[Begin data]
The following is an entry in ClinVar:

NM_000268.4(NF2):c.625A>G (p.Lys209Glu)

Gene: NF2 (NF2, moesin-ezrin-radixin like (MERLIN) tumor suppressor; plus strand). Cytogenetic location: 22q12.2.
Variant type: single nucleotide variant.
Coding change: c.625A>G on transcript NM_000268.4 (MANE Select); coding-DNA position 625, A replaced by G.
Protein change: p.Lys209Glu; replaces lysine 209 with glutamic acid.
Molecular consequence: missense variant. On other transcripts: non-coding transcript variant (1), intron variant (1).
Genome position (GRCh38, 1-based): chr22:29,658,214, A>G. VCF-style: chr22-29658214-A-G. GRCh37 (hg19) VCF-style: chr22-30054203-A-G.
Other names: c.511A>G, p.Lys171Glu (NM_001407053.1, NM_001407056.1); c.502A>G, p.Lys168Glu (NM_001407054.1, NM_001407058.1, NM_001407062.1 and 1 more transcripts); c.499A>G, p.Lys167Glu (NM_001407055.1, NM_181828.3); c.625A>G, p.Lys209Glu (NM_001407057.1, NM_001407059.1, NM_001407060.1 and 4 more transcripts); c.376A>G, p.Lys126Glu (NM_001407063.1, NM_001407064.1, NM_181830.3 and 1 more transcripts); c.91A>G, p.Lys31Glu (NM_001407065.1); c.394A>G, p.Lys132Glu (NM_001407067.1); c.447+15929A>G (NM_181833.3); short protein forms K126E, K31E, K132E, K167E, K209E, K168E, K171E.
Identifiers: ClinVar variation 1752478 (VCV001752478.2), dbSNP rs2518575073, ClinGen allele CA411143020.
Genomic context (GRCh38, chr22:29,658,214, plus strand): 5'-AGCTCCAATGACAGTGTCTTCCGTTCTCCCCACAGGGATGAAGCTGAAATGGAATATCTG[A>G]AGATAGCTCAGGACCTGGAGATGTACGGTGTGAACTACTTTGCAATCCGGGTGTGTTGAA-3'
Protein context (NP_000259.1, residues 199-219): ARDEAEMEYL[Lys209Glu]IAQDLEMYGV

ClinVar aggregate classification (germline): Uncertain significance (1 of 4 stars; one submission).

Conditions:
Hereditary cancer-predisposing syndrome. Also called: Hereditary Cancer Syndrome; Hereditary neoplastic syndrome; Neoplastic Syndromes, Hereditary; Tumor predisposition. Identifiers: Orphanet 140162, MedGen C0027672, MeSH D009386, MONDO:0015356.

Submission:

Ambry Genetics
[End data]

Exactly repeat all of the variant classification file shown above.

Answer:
The following is an entry in ClinVar:

NM_000268.4(NF2):c.625A>G (p.Lys209Glu)

Gene: NF2 (NF2, moesin-ezrin-radixin like (MERLIN) tumor suppressor; plus strand). Cytogenetic location: 22q12.2.
Variant type: single nucleotide variant.
Coding change: c.625A>G on transcript NM_000268.4 (MANE Select); coding-DNA position 625, A replaced by G.
Protein change: p.Lys209Glu; replaces lysine 209 with glutamic acid.
Molecular consequence: missense variant. On other transcripts: non-coding transcript variant (1), intron variant (1).
Genome position (GRCh38, 1-based): chr22:29,658,214, A>G. VCF-style: chr22-29658214-A-G. GRCh37 (hg19) VCF-style: chr22-30054203-A-G.
Other names: c.511A>G, p.Lys171Glu (NM_001407053.1, NM_001407056.1); c.502A>G, p.Lys168Glu (NM_001407054.1, NM_001407058.1, NM_001407062.1 and 1 more transcripts); c.499A>G, p.Lys167Glu (NM_001407055.1, NM_181828.3); c.625A>G, p.Lys209Glu (NM_001407057.1, NM_001407059.1, NM_001407060.1 and 4 more transcripts); c.376A>G, p.Lys126Glu (NM_001407063.1, NM_001407064.1, NM_181830.3 and 1 more transcripts); c.91A>G, p.Lys31Glu (NM_001407065.1); c.394A>G, p.Lys132Glu (NM_001407067.1); c.447+15929A>G (NM_181833.3); short protein forms K126E, K31E, K132E, K167E, K209E, K168E, K171E.
Identifiers: ClinVar variation 1752478 (VCV001752478.2), dbSNP rs2518575073, ClinGen allele CA411143020.
Genomic context (GRCh38, chr22:29,658,214, plus strand): 5'-AGCTCCAATGACAGTGTCTTCCGTTCTCCCCACAGGGATGAAGCTGAAATGGAATATCTG[A>G]AGATAGCTCAGGACCTGGAGATGTACGGTGTGAACTACTTTGCAATCCGGGTGTGTTGAA-3'
Protein context (NP_000259.1, residues 199-219): ARDEAEMEYL[Lys209Glu]IAQDLEMYGV

ClinVar aggregate classification (germline): Uncertain significance (1 of 4 stars; one submission).

Conditions:
Hereditary cancer-predisposing syndrome. Also called: Hereditary Cancer Syndrome; Hereditary neoplastic syndrome; Neoplastic Syndromes, Hereditary; Tumor predisposition. Identifiers: Orphanet 140162, MedGen C0027672, MeSH D009386, MONDO:0015356.

Submission:

Ambry Genetics